The isotonic estimator, , minimizes the weighted least squares-like condition:

where is the set of all piecewise linear, non-decreasing, continuous functions and is a known function.

Centered Isotonic Regression[edit]

As this article's first figure shows, in the presence of monotonicity violations the resulting interpolated curve will have flat (constant) intervals. In dose-response applications it is usually known that is not only monotone but also smooth. The flat intervals are incompatible with 's assumed shape, and can be shown to be biased. A simple improvement for such applications, named centered isotonic regression (CIR), was developed by Oron and Flournoy and shown to substantially reduce estimation error for both dose-response and dose-finding applications.[8] Both CIR and the standard isotonic regression for the univariate, simply ordered case, are implemented in the R package "cir".[4] This package also provides analytical confidence-interval estimates.


  1. ^ Kruskal, J. B. (1964). "Nonmetric Multidimensional Scaling: A numerical method". Psychometrika. 29 (2): 115–129. doi:10.1007/BF02289694.
  2. ^ "Predicting good probabilities with supervised learning | Proceedings of the 22nd international conference on Machine learning". Retrieved 2020-07-07.
  3. ^ Stylianou, MP; Flournoy, N (2002). "Dose finding using the biased coin up-and-down design and isotonic regression". Biometrics. 58: 171–177. doi:10.1111/j.0006-341x.2002.00171.x.
  4. ^ a b Oron, Assaf. "Package 'cir'". CRAN. R Foundation for Statistical Computing. Retrieved 26 December 2020.
  5. ^ Leeuw, Jan de; Hornik, Kurt; Mair, Patrick (2009). "Isotone Optimization in R: Pool-Adjacent-Violators Algorithm (PAVA) and Active Set Methods". Journal of Statistical Software. 32 (5): 1–24. doi:10.18637/jss.v032.i05. ISSN 1548-7660.
  6. ^ Pedregosa, Fabian; et al. (2011). "Scikit-learn:Machine learning in Python". Journal of Machine Learning Research. 12: 2825–2830. arXiv:1201.0490. Bibcode:2012arXiv1201.0490P.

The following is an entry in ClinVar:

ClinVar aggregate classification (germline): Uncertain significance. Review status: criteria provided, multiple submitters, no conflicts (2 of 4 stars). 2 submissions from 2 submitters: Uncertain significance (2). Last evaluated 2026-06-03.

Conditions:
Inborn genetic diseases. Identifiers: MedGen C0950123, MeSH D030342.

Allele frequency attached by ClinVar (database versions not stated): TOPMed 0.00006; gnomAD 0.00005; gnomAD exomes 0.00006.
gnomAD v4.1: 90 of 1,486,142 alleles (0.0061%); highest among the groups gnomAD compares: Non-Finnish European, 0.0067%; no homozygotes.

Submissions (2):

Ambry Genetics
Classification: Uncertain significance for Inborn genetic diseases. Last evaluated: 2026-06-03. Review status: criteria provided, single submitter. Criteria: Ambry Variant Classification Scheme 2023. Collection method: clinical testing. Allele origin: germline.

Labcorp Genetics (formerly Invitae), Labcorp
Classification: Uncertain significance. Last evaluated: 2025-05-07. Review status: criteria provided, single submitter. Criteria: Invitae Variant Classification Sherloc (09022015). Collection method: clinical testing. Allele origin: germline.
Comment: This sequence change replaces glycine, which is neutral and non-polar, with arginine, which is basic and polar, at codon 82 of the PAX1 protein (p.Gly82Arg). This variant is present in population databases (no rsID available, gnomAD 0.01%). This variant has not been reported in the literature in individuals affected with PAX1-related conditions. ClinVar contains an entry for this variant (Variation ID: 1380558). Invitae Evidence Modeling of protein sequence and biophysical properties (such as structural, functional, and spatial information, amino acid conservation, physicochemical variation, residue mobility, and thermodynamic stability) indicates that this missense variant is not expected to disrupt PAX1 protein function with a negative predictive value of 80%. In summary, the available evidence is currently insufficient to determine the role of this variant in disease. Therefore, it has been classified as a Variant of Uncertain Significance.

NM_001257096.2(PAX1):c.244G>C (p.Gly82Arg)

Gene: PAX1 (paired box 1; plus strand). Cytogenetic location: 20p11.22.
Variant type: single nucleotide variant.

7. ^ a b Best, Michael J.; Chakravarti, Nilotpal (1990). "Active set algorithms for isotonic regression; A unifying framework". Mathematical Programming. 47 (1–3): 425–439. doi:10.1007/bf01580873. ISSN 0025-5610.
  8. ^ Oron, AP; Flournoy, N (2017). "Centered Isotonic Regression: Point and Interval Estimation for Dose-Response Studies". Statistics in Biopharmaceutical Research. 9: 258–267. arXiv:1701.05964. doi:10.1080/19466315.2017.1286256.

Further reading[edit]

  • Robertson, T.; Wright, F. T.; Dykstra, R. L. (1988). Order restricted statistical inference. New York: Wiley. ISBN 978-0-471-91787-8.
  • Barlow, R. E.; Bartholomew, D. J.; Bremner, J. M.; Brunk, H. D. (1972). Statistical inference under order restrictions; the theory and application of isotonic regression. New York: Wiley. ISBN 978-0-471-04970-8.
  • Shively, T.S., Sager, T.W., Walker, S.G. (2009). "A Bayesian approach to non-parametric monotone function estimation". Journal of the Royal Statistical Society, Series B. 71 (1): 159–175. CiteSeerX doi:10.1111/j.1467-9868.2008.00677.x.CS1 maint: multiple names: authors list (link)
  • Wu, W. B.; Woodroofe, M.; Mentz, G. (2001). "Isotonic regression: Another look at the changepoint problem". Biometrika. 88 (3): 793–804. doi:10.1093/biomet/88.3.793.